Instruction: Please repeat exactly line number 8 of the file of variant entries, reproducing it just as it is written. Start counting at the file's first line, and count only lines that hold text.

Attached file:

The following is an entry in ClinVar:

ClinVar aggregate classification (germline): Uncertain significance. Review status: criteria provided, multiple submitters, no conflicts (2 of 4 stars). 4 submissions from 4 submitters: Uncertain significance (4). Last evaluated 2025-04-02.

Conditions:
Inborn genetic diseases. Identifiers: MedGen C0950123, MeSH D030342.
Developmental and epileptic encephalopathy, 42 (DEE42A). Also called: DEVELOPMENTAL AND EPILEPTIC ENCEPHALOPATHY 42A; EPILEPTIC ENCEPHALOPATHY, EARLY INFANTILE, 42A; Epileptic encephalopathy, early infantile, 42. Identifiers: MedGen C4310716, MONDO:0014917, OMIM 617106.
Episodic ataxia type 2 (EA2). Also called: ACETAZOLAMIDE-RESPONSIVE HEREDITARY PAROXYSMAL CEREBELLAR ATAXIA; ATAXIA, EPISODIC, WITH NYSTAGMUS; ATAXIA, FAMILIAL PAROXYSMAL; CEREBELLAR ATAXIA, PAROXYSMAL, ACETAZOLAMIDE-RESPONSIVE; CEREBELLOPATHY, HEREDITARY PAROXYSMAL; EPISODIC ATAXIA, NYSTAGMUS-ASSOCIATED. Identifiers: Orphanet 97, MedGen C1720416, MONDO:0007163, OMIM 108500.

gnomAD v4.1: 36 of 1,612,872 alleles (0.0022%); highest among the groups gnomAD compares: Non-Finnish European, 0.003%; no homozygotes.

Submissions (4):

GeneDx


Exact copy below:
Submissions (4):